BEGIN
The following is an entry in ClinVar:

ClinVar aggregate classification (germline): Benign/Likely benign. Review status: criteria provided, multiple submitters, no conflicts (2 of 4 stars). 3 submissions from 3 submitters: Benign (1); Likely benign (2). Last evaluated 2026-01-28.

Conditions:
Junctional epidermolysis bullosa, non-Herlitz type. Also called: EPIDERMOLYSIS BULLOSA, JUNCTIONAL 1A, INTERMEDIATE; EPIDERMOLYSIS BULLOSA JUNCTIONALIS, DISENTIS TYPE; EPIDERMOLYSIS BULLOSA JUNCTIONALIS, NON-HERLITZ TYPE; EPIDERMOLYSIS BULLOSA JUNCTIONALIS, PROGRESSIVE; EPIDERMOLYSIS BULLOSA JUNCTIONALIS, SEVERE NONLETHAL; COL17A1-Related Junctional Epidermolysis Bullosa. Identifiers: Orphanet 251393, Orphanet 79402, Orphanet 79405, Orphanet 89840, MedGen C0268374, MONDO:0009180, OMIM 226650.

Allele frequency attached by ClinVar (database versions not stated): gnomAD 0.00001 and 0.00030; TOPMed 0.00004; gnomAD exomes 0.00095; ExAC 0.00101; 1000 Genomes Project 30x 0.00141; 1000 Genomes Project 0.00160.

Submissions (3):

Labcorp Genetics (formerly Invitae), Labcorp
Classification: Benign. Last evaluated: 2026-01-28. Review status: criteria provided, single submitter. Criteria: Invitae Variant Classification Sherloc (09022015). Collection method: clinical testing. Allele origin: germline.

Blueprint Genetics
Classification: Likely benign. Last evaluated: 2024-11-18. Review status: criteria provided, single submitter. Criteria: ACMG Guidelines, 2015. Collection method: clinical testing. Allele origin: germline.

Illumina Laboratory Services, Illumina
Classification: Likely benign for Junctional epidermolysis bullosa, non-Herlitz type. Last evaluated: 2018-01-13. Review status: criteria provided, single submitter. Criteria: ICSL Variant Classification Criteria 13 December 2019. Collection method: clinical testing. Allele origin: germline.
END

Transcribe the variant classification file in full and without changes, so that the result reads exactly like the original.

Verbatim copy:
The following is an entry in ClinVar:

ClinVar aggregate classification (germline): Benign/Likely benign. Review status: criteria provided, multiple submitters, no conflicts (2 of 4 stars). 3 submissions from 3 submitters: Benign (1); Likely benign (2). Last evaluated 2026-01-28.

Conditions:
Junctional epidermolysis bullosa, non-Herlitz type. Also called: EPIDERMOLYSIS BULLOSA, JUNCTIONAL 1A, INTERMEDIATE; EPIDERMOLYSIS BULLOSA JUNCTIONALIS, DISENTIS TYPE; EPIDERMOLYSIS BULLOSA JUNCTIONALIS, NON-HERLITZ TYPE; EPIDERMOLYSIS BULLOSA JUNCTIONALIS, PROGRESSIVE; EPIDERMOLYSIS BULLOSA JUNCTIONALIS, SEVERE NONLETHAL; COL17A1-Related Junctional Epidermolysis Bullosa. Identifiers: Orphanet 251393, Orphanet 79402, Orphanet 79405, Orphanet 89840, MedGen C0268374, MONDO:0009180, OMIM 226650.

Allele frequency attached by ClinVar (database versions not stated): gnomAD 0.00001 and 0.00030; TOPMed 0.00004; gnomAD exomes 0.00095; ExAC 0.00101; 1000 Genomes Project 30x 0.00141; 1000 Genomes Project 0.00160.

Submissions (3):

Labcorp Genetics (formerly Invitae), Labcorp
Classification: Benign. Last evaluated: 2026-01-28. Review status: criteria provided, single submitter. Criteria: Invitae Variant Classification Sherloc (09022015). Collection method: clinical testing. Allele origin: germline.

Blueprint Genetics
Classification: Likely benign. Last evaluated: 2024-11-18. Review status: criteria provided, single submitter. Criteria: ACMG Guidelines, 2015. Collection method: clinical testing. Allele origin: germline.

Illumina Laboratory Services, Illumina
Classification: Likely benign for Junctional epidermolysis bullosa, non-Herlitz type. Last evaluated: 2018-01-13. Review status: criteria provided, single submitter. Criteria: ICSL Variant Classification Criteria 13 December 2019. Collection method: clinical testing. Allele origin: germline.